"I have a fever, but don't have a cough."

Translation:我发烧但是不咳嗽。

November 21, 2017

23 Comments
This discussion is locked.


https://www.duolingo.com/profile/jaegerhenry

发烧 is used as a verb. 我发烧了.


https://www.duolingo.com/profile/Cinnamon5230

It's acceptable. Add 有 before 发烧 is common in southern China and means the same.

There are still more sentences with 有 + verb structure. Unfortunately the course doesn't explain it at all.


https://www.duolingo.com/profile/AbunPang

In colloquial Mandarin 有 is sometimes used as a perfect marker similar to 了. But I associate that usage specifically with Taiwanese Mandarin (it's a Minnan borrowing, so maybe maybe it's also used like that in the area around Xiamen. Can't confirm that first-hand though). In Standard 普通话 you're correct.


https://www.duolingo.com/profile/KX3.

It can also be used as a noun, at least colloquially. There's nothing wrong with the Chinese sentence here.


https://www.duolingo.com/profile/oleberg2

Correct, this question is faulty


https://www.duolingo.com/profile/4b7R

我有发烧是台湾国语,我发烧是普通话。


https://www.duolingo.com/profile/kuyaC

So how is 咳嗽 pronounced now? ke2sou4 or hai sou4?


https://www.duolingo.com/profile/KX3.

The first one, which apparently sounds more like someone coughing.


https://www.duolingo.com/profile/RobinThor

Then it would be really great if the female voice would also pronounce it like that... This course is more than two years old now, about time they fix the pronunciation...


https://www.duolingo.com/profile/Denis.nkn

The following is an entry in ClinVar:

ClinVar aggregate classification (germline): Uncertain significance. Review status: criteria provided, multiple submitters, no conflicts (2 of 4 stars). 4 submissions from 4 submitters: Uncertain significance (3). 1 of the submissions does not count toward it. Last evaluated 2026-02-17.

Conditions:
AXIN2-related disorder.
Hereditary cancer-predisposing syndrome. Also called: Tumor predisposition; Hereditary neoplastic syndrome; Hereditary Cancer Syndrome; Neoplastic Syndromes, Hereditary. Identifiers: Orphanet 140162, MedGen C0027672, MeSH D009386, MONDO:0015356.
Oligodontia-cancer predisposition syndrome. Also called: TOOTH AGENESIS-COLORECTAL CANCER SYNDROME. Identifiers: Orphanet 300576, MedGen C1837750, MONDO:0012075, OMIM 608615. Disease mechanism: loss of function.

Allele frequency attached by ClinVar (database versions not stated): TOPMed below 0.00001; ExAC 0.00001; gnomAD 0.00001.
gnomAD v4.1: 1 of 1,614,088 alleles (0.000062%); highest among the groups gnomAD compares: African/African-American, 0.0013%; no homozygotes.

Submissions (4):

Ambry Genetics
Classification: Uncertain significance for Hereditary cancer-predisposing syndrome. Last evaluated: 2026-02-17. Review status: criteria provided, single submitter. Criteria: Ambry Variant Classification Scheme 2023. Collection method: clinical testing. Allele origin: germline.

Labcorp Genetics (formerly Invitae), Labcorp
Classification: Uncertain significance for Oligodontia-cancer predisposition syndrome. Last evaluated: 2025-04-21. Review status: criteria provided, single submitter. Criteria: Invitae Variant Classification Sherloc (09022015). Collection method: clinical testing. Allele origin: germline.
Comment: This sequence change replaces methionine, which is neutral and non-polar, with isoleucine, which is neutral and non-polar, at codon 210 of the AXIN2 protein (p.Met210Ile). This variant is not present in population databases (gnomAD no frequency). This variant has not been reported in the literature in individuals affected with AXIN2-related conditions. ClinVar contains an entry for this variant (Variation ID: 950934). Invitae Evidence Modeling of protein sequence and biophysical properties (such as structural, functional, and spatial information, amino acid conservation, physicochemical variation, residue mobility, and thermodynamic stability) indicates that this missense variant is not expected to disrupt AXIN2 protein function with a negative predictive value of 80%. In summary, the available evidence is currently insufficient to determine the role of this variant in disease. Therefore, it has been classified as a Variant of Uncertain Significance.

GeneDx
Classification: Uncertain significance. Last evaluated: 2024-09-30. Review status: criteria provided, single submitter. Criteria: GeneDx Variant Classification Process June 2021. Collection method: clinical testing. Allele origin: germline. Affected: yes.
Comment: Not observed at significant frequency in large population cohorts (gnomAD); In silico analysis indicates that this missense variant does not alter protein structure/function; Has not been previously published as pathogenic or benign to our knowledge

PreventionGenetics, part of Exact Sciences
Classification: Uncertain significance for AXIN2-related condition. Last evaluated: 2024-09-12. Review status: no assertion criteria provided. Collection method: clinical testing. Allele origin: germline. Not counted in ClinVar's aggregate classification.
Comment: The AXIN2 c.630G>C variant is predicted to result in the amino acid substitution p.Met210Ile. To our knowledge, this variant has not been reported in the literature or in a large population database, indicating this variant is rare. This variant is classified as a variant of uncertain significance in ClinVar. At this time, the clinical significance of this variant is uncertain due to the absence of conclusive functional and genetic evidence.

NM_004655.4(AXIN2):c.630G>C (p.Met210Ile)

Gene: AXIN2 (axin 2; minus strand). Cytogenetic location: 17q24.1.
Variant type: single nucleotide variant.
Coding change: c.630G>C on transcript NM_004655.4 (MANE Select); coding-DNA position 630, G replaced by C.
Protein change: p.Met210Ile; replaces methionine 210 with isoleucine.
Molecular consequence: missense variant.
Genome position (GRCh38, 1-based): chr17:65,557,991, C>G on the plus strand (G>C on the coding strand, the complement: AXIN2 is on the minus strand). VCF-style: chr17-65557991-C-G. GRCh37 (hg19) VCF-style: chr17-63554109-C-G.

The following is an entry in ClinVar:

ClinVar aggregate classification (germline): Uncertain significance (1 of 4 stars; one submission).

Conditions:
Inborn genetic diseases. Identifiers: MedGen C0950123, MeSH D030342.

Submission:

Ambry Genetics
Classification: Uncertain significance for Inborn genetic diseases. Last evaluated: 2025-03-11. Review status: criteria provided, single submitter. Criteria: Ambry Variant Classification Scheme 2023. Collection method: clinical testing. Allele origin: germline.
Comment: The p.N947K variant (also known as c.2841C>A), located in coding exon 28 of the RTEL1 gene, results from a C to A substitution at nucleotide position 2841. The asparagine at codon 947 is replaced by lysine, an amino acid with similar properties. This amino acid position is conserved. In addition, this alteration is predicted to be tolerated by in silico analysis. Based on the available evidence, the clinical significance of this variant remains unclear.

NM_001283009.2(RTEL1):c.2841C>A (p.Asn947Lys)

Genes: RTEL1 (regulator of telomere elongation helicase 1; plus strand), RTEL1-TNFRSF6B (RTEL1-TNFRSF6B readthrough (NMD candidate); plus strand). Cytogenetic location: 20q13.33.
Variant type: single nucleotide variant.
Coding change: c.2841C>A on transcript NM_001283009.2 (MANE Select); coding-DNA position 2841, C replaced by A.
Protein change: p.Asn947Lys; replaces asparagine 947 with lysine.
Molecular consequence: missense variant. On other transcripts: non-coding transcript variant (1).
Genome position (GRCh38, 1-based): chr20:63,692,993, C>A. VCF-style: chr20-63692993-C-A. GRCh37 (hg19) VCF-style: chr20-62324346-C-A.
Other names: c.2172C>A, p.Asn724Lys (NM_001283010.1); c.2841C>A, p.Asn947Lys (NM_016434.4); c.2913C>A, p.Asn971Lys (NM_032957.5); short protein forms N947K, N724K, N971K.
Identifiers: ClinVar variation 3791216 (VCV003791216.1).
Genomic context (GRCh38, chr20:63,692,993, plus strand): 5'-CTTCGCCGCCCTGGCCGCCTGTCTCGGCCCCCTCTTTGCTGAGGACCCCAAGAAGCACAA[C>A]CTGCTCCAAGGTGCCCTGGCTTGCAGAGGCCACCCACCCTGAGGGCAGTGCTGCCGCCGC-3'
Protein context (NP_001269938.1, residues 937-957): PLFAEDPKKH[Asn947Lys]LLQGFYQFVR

希望你没有新冠


https://www.duolingo.com/profile/PeaceJoyPancakes

Thanks for the new word!


https://www.duolingo.com/profile/Denis.nkn

不客气 :)


https://www.duolingo.com/profile/Patrick_Dark

It'd be nice if "我發燒了,但是沒有咳嗽。" were accepted.


https://www.duolingo.com/profile/ForeignGuy1

在中国, 没有人说 我有发烧。


https://www.duolingo.com/profile/PeaceJoyPancakes

I guess you agree with the political proposition that Taiwan isn't really part of China. ;-)

(In any event, native Chinese speakers commenting here have said the Chinese is okay.)


https://www.duolingo.com/profile/mendosi

Even if we take your premise that Taiwan isn't part of China, and therefore, somehow, anything that is said there is irrelevant, can you really speak for every region in Mainland China to conclude that this is not a correct sentence pattern?

There is a huge diversity of ways of speaking, just like there is in different parts of America, different parts of England, etc.

In the same way that learning to speak English isn't restricted to learning only the way that people speak in New York (or whatever), so this course is teaching a variety of correct grammar and vocabulary.


https://www.duolingo.com/profile/mendosi

Here's a Chinese website which uses the phrase: https://k.sina.cn/article_5883288706_15eabdc8202000w9k4.html?from=health

That should help clear up the question of whether that sentence structure is used in China.


https://www.duolingo.com/profile/EdgarDomng12

咳嗽 kesou,not hai.


https://www.duolingo.com/profile/KatieLems

"I have a fever but not a cough" would be a better translating


https://www.duolingo.com/profile/Wallo63

In the exercise, 咳 is pronounced as hai and ke. Which one is it for 咳嗽?


https://www.duolingo.com/profile/rnolds
  • 1132

Pinyin for cough is incorrect. It should be ke2sou4 to match the audio


https://www.duolingo.com/profile/Gwyn_ap_nudd

Maybe not corona then..


https://www.duolingo.com/profile/Nicholas372101

The romanization says hāi sou if you get the question wrong but it sounds like ké sou when you click on it.

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